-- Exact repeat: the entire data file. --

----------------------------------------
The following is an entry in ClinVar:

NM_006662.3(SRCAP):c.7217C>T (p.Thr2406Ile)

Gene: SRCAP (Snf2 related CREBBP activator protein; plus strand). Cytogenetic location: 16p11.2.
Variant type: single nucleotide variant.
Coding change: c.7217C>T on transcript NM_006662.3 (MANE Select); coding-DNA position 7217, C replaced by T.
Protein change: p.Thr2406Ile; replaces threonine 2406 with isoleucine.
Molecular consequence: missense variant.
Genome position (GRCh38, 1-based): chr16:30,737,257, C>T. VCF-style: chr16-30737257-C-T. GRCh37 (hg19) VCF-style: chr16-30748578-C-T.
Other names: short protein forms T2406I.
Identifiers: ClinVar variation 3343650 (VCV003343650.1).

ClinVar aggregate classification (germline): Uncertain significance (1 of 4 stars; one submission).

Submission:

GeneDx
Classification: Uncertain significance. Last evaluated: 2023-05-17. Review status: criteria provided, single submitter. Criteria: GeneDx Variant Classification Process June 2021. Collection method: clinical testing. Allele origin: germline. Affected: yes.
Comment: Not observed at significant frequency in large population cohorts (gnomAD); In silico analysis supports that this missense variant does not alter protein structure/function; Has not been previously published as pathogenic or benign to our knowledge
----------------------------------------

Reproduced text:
The following is an entry in ClinVar:

NM_006662.3(SRCAP):c.7217C>T (p.Thr2406Ile)

Gene: SRCAP (Snf2 related CREBBP activator protein; plus strand). Cytogenetic location: 16p11.2.
Variant type: single nucleotide variant.
Coding change: c.7217C>T on transcript NM_006662.3 (MANE Select); coding-DNA position 7217, C replaced by T.
Protein change: p.Thr2406Ile; replaces threonine 2406 with isoleucine.
Molecular consequence: missense variant.
Genome position (GRCh38, 1-based): chr16:30,737,257, C>T. VCF-style: chr16-30737257-C-T. GRCh37 (hg19) VCF-style: chr16-30748578-C-T.
Other names: short protein forms T2406I.
Identifiers: ClinVar variation 3343650 (VCV003343650.1).

ClinVar aggregate classification (germline): Uncertain significance (1 of 4 stars; one submission).

Submission:

GeneDx
Classification: Uncertain significance. Last evaluated: 2023-05-17. Review status: criteria provided, single submitter. Criteria: GeneDx Variant Classification Process June 2021. Collection method: clinical testing. Allele origin: germline. Affected: yes.
Comment: Not observed at significant frequency in large population cohorts (gnomAD); In silico analysis supports that this missense variant does not alter protein structure/function; Has not been previously published as pathogenic or benign to our knowledge